Claims of Medical Abuse of ICE Inmates in Georgia Prompt Outrage

Ice, Hysterectomies, Chad Wolf, DHS
Photo credit: DonkeyHotey / WhoWhatWhy (CC BY-SA 2.0) See complete attribution below.
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— OPINION —

A whistleblower’s claims that immigrants at a federal detention center in Georgia were subjected to unwanted hysterectomies are horrifying. They revive memories of medical abuses in the 20th century such as eugenic sterilizations, the Tuskegee syphilis experiment, and the practice of testing new pharmaceutical drugs on prisoners.

The claims related to hysterectomies (surgery to remove the uterus that leaves women unable to bear children) have prompted the most outrage. But they are only a small part of the story — another example of systematic abuse of refugees taken into custody by US Immigration and Customs Enforcement agents after crossing the southern border.

The complaint filed on the whistleblower’s behalf with the Department of Homeland Security’s inspector general, Joseph Cuffari, contains 27 pages of unpleasant details. Among them: shoddy care for bewildered patients, fabricating or shredding of medical records, and disregarding COVID-19 safety procedures for both detainees and employees. Additionally, they describe a casual disregard for one of the ethical foundations of modern medicine: ensuring that patients understand — and give informed consent to — their treatment.

Taken as whole, the complaints make an even stronger argument for replacing the DHS’s acting secretary, Chad Wolf, who bears overall responsibility for ICE and was the author of the infamous policy to separate refugee parents from their children. He also sent black-clad, anonymous Customs and Border Protection officers to confront protesters in Portland, OR, and attempted to downplay Russian attempts to interfere in the 2020 elections — the focus of another whistleblower complaint earlier this month. 

Despite — or perhaps because of — these actions, President Trump announced in August that he planned to nominate Wolf as permanent Homeland Security secretary. A federal judge ruled September 11 that Wolf’s appointment as acting secretary in 2019 was invalid and that he is serving unlawfully.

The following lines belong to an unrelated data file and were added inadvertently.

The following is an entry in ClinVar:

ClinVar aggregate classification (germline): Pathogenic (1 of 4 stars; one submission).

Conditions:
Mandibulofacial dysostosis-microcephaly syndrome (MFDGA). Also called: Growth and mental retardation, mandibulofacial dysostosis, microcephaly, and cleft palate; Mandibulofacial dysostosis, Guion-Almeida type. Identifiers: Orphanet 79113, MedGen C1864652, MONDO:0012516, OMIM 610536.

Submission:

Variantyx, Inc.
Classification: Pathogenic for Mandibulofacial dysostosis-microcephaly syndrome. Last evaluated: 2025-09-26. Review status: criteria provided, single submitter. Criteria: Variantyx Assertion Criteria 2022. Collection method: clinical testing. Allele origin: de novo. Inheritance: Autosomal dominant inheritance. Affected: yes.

The accusations related to the Georgia facility are contained in a complaint by four advocacy groups. They involve ICE’s Irwin County Detention Center in Ocilla, operated by LaSalle Corrections, a private company. Dawn Wooten, a licensed practical nurse at the center, said female detainees underwent gynecological procedures without fully understanding or consenting to them. Additionally, Wooten said she was told by several women detained at the facility that their uteruses had been removed without their consent.


“The appalling conditions described in the whistleblower complaint — including allegations of mass hysterectomies being performed on vulnerable immigrant women — are a staggering abuse of human rights.”

Dr. Ada Rivera, medical director of the ICE Health Service Corps, which oversees healthcare in the agency’s detention system, said the agency “vehemently disputes the implication that detainees are used for experimental medical procedures.” 

She added that according to ICE data, since 2018 only two individuals at the center had been recommended for hysterectomies by specialists. “These recommendations were reviewed by the facility clinical authority and approved,” Rivera said.  

The complaint prompted widespread calls for an investigation. “If true, the appalling conditions described in the whistleblower complaint — including allegations of mass hysterectomies being performed on vulnerable immigrant women — are a staggering abuse of human rights,” House Speaker Nancy Pelosi (D-CA), said in a statement. A letter from 173 members of Congress also called for a probe and a progress report from Cuffari, the inspector general, by September 25.

Mexico joined the angry chorus with its Ministry of Foreign Affairs requesting a report from US authorities not only about the hysterectomy issue, but also of alleged sexual abuse of a Mexican citizen by ICE agents in El Paso, TX. 

After Wooten’s complaint was made public, lawyers for some of the women told NBC News the hysterectomies were performed by a local gynecologist, Dr. Mahendra Amin. His attorney, Scott Grubman, declined to say exactly how many procedures the doctor had performed on detainees, but said Amin would “vigorously deny” any allegations of misconduct.